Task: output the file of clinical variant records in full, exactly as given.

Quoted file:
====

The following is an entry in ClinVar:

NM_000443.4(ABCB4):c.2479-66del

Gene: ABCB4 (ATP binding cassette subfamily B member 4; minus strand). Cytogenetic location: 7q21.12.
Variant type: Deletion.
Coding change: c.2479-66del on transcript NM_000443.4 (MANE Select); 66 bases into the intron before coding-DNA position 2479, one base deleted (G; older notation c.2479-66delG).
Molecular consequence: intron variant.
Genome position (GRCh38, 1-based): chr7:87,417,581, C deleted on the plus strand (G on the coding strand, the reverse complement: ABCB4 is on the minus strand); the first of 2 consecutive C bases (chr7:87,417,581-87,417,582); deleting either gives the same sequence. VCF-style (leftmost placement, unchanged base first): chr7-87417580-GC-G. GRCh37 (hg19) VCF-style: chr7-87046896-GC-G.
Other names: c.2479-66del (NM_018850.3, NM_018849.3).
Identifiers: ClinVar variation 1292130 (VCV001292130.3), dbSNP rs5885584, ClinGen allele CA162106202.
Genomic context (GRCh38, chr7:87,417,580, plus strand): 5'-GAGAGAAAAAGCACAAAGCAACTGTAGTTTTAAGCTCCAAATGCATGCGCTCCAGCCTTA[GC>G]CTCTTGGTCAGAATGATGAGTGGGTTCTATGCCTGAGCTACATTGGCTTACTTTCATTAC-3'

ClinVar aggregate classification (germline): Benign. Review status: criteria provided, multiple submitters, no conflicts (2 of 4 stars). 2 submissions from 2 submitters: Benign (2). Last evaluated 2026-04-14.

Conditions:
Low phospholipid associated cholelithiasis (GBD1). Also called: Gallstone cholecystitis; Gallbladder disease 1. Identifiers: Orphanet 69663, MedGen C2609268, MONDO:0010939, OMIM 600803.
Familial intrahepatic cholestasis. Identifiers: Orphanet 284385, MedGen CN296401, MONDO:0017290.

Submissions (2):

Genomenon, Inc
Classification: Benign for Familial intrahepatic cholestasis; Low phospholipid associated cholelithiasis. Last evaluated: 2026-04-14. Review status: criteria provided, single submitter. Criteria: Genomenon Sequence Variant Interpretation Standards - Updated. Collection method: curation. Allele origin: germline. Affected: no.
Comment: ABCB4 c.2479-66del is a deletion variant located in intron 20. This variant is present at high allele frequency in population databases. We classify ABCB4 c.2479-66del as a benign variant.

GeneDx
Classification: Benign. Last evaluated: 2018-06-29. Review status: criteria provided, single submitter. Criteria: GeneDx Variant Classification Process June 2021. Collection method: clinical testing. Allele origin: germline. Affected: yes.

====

The following is an entry in ClinVar:

NM_000443.4(ABCB4):c.2479-66del

Gene: ABCB4 (ATP binding cassette subfamily B member 4; minus strand). Cytogenetic location: 7q21.12.
Variant type: Deletion.
Coding change: c.2479-66del on transcript NM_000443.4 (MANE Select); 66 bases into the intron before coding-DNA position 2479, one base deleted (G; older notation c.2479-66delG).
Molecular consequence: intron variant.
Genome position (GRCh38, 1-based): chr7:87,417,581, C deleted on the plus strand (G on the coding strand, the reverse complement: ABCB4 is on the minus strand); the first of 2 consecutive C bases (chr7:87,417,581-87,417,582); deleting either gives the same sequence. VCF-style (leftmost placement, unchanged base first): chr7-87417580-GC-G. GRCh37 (hg19) VCF-style: chr7-87046896-GC-G.
Other names: c.2479-66del (NM_018850.3, NM_018849.3).
Identifiers: ClinVar variation 1292130 (VCV001292130.3), dbSNP rs5885584, ClinGen allele CA162106202.
Genomic context (GRCh38, chr7:87,417,580, plus strand): 5'-GAGAGAAAAAGCACAAAGCAACTGTAGTTTTAAGCTCCAAATGCATGCGCTCCAGCCTTA[GC>G]CTCTTGGTCAGAATGATGAGTGGGTTCTATGCCTGAGCTACATTGGCTTACTTTCATTAC-3'

ClinVar aggregate classification (germline): Benign. Review status: criteria provided, multiple submitters, no conflicts (2 of 4 stars). 2 submissions from 2 submitters: Benign (2). Last evaluated 2026-04-14.

Conditions:
Low phospholipid associated cholelithiasis (GBD1). Also called: Gallstone cholecystitis; Gallbladder disease 1. Identifiers: Orphanet 69663, MedGen C2609268, MONDO:0010939, OMIM 600803.
Familial intrahepatic cholestasis. Identifiers: Orphanet 284385, MedGen CN296401, MONDO:0017290.

Submissions (2):

Genomenon, Inc
Classification: Benign for Familial intrahepatic cholestasis; Low phospholipid associated cholelithiasis. Last evaluated: 2026-04-14. Review status: criteria provided, single submitter. Criteria: Genomenon Sequence Variant Interpretation Standards - Updated. Collection method: curation. Allele origin: germline. Affected: no.
Comment: ABCB4 c.2479-66del is a deletion variant located in intron 20. This variant is present at high allele frequency in population databases. We classify ABCB4 c.2479-66del as a benign variant.

GeneDx
Classification: Benign. Last evaluated: 2018-06-29. Review status: criteria provided, single submitter. Criteria: GeneDx Variant Classification Process June 2021. Collection method: clinical testing. Allele origin: germline. Affected: yes.